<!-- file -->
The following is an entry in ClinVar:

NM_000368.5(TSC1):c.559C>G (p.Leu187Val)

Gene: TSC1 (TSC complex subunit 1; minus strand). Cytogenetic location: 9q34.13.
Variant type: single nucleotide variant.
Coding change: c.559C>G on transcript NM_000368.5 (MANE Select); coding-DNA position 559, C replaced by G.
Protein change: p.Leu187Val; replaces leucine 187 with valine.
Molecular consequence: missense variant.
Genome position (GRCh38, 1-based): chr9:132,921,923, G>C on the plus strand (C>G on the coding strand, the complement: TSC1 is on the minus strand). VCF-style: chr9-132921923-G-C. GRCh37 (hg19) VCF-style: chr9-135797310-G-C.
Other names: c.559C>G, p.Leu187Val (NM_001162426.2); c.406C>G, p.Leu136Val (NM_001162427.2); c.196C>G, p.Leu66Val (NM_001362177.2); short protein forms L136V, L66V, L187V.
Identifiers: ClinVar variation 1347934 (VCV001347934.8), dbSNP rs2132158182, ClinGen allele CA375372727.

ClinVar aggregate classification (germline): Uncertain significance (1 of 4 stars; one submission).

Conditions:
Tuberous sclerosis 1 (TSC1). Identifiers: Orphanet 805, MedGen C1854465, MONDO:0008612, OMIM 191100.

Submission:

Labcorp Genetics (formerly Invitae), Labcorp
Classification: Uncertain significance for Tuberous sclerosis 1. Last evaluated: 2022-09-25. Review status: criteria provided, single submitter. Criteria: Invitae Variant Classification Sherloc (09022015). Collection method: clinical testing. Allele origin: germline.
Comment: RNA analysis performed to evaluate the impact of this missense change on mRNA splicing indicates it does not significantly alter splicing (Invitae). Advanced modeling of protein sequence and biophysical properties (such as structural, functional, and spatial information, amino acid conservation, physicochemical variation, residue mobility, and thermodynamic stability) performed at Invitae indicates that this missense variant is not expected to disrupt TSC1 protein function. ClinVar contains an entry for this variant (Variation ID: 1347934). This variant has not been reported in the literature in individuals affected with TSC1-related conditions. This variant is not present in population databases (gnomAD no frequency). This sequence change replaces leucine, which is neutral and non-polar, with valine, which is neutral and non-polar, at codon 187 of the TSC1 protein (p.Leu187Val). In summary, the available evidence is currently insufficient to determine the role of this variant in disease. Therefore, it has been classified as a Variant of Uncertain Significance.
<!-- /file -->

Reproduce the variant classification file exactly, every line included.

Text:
The following is an entry in ClinVar:

NM_000368.5(TSC1):c.559C>G (p.Leu187Val)

Gene: TSC1 (TSC complex subunit 1; minus strand). Cytogenetic location: 9q34.13.
Variant type: single nucleotide variant.
Coding change: c.559C>G on transcript NM_000368.5 (MANE Select); coding-DNA position 559, C replaced by G.
Protein change: p.Leu187Val; replaces leucine 187 with valine.
Molecular consequence: missense variant.
Genome position (GRCh38, 1-based): chr9:132,921,923, G>C on the plus strand (C>G on the coding strand, the complement: TSC1 is on the minus strand). VCF-style: chr9-132921923-G-C. GRCh37 (hg19) VCF-style: chr9-135797310-G-C.
Other names: c.559C>G, p.Leu187Val (NM_001162426.2); c.406C>G, p.Leu136Val (NM_001162427.2); c.196C>G, p.Leu66Val (NM_001362177.2); short protein forms L136V, L66V, L187V.
Identifiers: ClinVar variation 1347934 (VCV001347934.8), dbSNP rs2132158182, ClinGen allele CA375372727.

ClinVar aggregate classification (germline): Uncertain significance (1 of 4 stars; one submission).

Conditions:
Tuberous sclerosis 1 (TSC1). Identifiers: Orphanet 805, MedGen C1854465, MONDO:0008612, OMIM 191100.

Submission:

Labcorp Genetics (formerly Invitae), Labcorp
Classification: Uncertain significance for Tuberous sclerosis 1. Last evaluated: 2022-09-25. Review status: criteria provided, single submitter. Criteria: Invitae Variant Classification Sherloc (09022015). Collection method: clinical testing. Allele origin: germline.
Comment: RNA analysis performed to evaluate the impact of this missense change on mRNA splicing indicates it does not significantly alter splicing (Invitae). Advanced modeling of protein sequence and biophysical properties (such as structural, functional, and spatial information, amino acid conservation, physicochemical variation, residue mobility, and thermodynamic stability) performed at Invitae indicates that this missense variant is not expected to disrupt TSC1 protein function. ClinVar contains an entry for this variant (Variation ID: 1347934). This variant has not been reported in the literature in individuals affected with TSC1-related conditions. This variant is not present in population databases (gnomAD no frequency). This sequence change replaces leucine, which is neutral and non-polar, with valine, which is neutral and non-polar, at codon 187 of the TSC1 protein (p.Leu187Val). In summary, the available evidence is currently insufficient to determine the role of this variant in disease. Therefore, it has been classified as a Variant of Uncertain Significance.